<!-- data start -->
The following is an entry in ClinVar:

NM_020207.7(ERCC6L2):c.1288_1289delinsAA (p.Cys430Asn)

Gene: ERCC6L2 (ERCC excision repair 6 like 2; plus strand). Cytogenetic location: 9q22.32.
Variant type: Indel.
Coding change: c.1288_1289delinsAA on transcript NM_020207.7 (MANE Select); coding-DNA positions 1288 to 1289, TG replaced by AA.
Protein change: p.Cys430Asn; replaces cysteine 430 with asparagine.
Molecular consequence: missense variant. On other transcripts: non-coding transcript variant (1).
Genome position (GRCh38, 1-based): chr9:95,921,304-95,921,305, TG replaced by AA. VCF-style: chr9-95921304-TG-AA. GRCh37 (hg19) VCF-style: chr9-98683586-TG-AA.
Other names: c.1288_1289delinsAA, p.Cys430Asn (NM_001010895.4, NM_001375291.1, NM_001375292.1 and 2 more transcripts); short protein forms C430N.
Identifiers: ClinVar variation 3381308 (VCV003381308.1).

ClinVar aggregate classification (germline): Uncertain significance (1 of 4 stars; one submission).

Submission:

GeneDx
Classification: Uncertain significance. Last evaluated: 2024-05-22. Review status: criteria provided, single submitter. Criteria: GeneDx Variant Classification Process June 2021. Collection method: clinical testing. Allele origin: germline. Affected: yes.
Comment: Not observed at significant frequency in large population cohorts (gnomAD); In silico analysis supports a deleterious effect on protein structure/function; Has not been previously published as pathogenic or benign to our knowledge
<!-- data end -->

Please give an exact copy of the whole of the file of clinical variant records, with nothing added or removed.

The following is an entry in ClinVar:

NM_020207.7(ERCC6L2):c.1288_1289delinsAA (p.Cys430Asn)

Gene: ERCC6L2 (ERCC excision repair 6 like 2; plus strand). Cytogenetic location: 9q22.32.
Variant type: Indel.
Coding change: c.1288_1289delinsAA on transcript NM_020207.7 (MANE Select); coding-DNA positions 1288 to 1289, TG replaced by AA.
Protein change: p.Cys430Asn; replaces cysteine 430 with asparagine.
Molecular consequence: missense variant. On other transcripts: non-coding transcript variant (1).
Genome position (GRCh38, 1-based): chr9:95,921,304-95,921,305, TG replaced by AA. VCF-style: chr9-95921304-TG-AA. GRCh37 (hg19) VCF-style: chr9-98683586-TG-AA.
Other names: c.1288_1289delinsAA, p.Cys430Asn (NM_001010895.4, NM_001375291.1, NM_001375292.1 and 2 more transcripts); short protein forms C430N.
Identifiers: ClinVar variation 3381308 (VCV003381308.1).

ClinVar aggregate classification (germline): Uncertain significance (1 of 4 stars; one submission).

Submission:

GeneDx
Classification: Uncertain significance. Last evaluated: 2024-05-22. Review status: criteria provided, single submitter. Criteria: GeneDx Variant Classification Process June 2021. Collection method: clinical testing. Allele origin: germline. Affected: yes.
Comment: Not observed at significant frequency in large population cohorts (gnomAD); In silico analysis supports a deleterious effect on protein structure/function; Has not been previously published as pathogenic or benign to our knowledge